Mr. Anton said favorable decisions could boost steel prices by as much as $50 a ton, but he believes increases of $25 or $30 a ton are more likely. Rulings in other recent trade cases involving steel imports have not generate the magnitude of relief U.S. producers were looking for, he said.
Carnegie Way loses some sheen
The slump has taken some of the sheen off the Carnegie Way, the centerpiece of Mr. Longhi’s plan for making U.S. Steel capable — as he says — of “earning the right to grow.”
In July, the company said the effort was expected to generate $590 million in savings this year.
Since then, market conditions have deteriorated, prompting U.S. Steel to consider putting 2,000 people out of work by temporarily idling its Granite City, Ill., mill. The plant supplies the company’s tubular business, which is struggling because of the collapse of oil prices. Once U.S. Steel’s most prosperous unit, the tubular business lost $66 million before interest and taxes in the first half. Shipments tumbled 64 percent from year-ago levels.
“I don’t see any scenario where the tube business is good next year,” Mr. Tumazos said.
U.S. Steel laid off salaried personnel in September, but a spokeswoman declined to say how many. Current and former employees who asked not to be identified put the number at about 100. The continuous belt-tightening — much of it spawned by recommendations from outside consultants — has damaged morale, according to the former employees. It’s also jaded opinions of the Carnegie Way.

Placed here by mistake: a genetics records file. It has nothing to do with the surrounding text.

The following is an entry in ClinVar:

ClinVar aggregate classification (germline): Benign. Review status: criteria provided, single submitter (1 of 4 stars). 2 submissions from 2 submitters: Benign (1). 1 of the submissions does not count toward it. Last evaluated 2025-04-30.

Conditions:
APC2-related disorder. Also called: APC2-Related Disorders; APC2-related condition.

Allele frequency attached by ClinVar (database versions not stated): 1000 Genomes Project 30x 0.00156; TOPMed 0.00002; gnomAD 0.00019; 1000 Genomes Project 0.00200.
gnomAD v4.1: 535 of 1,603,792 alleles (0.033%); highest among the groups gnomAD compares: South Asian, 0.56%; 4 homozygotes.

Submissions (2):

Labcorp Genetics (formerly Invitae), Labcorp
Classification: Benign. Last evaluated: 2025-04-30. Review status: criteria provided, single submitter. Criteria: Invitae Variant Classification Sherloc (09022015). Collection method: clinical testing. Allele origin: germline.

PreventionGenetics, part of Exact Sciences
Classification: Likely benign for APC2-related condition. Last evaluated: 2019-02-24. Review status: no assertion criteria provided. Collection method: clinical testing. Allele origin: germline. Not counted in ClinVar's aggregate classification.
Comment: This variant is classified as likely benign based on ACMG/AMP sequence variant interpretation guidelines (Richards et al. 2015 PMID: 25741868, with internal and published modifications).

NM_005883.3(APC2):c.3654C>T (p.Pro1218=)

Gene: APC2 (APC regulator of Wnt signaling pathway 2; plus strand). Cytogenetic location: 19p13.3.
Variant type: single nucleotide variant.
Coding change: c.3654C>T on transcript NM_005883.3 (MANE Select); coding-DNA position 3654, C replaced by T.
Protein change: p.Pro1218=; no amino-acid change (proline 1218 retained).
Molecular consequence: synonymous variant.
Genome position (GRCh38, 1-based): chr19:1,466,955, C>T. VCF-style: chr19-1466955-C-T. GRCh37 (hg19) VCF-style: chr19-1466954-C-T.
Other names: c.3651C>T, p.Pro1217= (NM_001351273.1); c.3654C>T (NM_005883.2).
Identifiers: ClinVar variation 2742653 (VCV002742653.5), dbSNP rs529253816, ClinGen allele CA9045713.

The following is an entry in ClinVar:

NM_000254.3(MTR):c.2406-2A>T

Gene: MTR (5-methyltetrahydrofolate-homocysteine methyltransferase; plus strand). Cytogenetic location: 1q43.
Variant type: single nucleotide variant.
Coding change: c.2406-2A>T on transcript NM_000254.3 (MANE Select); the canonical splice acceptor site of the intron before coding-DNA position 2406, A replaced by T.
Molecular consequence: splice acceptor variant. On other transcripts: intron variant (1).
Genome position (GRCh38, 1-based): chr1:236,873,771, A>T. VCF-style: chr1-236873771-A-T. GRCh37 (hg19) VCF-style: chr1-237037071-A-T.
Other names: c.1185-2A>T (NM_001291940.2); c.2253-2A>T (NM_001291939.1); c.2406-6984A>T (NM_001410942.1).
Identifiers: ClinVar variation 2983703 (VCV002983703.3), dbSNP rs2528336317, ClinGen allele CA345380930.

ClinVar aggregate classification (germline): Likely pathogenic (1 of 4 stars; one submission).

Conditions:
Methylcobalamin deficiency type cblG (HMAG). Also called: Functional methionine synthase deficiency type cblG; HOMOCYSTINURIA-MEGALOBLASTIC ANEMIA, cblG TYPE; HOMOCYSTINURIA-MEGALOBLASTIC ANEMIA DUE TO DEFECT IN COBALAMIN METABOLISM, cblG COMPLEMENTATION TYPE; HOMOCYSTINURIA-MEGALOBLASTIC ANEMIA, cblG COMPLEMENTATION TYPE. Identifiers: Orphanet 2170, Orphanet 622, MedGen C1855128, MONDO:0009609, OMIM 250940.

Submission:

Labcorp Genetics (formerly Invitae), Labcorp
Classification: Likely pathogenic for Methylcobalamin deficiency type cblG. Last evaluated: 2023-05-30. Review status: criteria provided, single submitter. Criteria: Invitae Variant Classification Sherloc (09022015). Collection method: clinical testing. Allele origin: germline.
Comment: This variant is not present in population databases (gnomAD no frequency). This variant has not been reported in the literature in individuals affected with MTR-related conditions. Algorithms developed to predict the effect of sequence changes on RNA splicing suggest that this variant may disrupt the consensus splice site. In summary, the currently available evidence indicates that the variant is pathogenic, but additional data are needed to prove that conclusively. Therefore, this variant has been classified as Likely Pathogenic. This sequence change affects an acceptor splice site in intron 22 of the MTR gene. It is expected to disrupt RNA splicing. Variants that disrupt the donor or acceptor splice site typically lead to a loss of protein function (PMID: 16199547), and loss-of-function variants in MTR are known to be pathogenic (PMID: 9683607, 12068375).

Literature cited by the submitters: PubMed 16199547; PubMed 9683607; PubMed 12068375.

“In 2014, everybody was buying into it because they were seeing the positive results,” said one former salaried worker who spoke on the condition that she not be identified. “Everybody loved the Carnegie Way then.”
A former operations and maintenance employee who left voluntarily this year called the Carnegie Way “a big joke.” After purchasing officers in Pittsburgh ordered his mill to use cheaper oils to lubricate bearings, the bearings wore out more quickly, resulting in extra costs and longer down time for the mill, he said.
“I’m all about cost cutting, but not at the expense of operations and that’s what we were doing,” he said.
Union negotiations continue
Analysts say the industry’s plight is more than another cyclical swoon. They warn that China, which accounts for half of world steel production, is structurally changing the industry — a fact U.S. producers must come to grips with.
Against this backdrop, U.S. Steel is negotiating a new contract with the United Steelworkers union, which is working under the terms of a labor agreement that expired Sept. 1. Union officials said if the company has its way, the next contract will have their members paying thousands of dollars more each year for health care and agreeing to concessions on overtime, contracting out work to non-union workers and other issues. The union estimates about 17,000 workers are covered by the contract.
Because China’s massive overcapacity augurs tough days ahead for U.S. steel producers, Mr. Tumazos believes the time is ripe for U.S. Steel to win concessions.
“The issue is: how long does the union maintain this illusion that business is temporarily bad,” he said.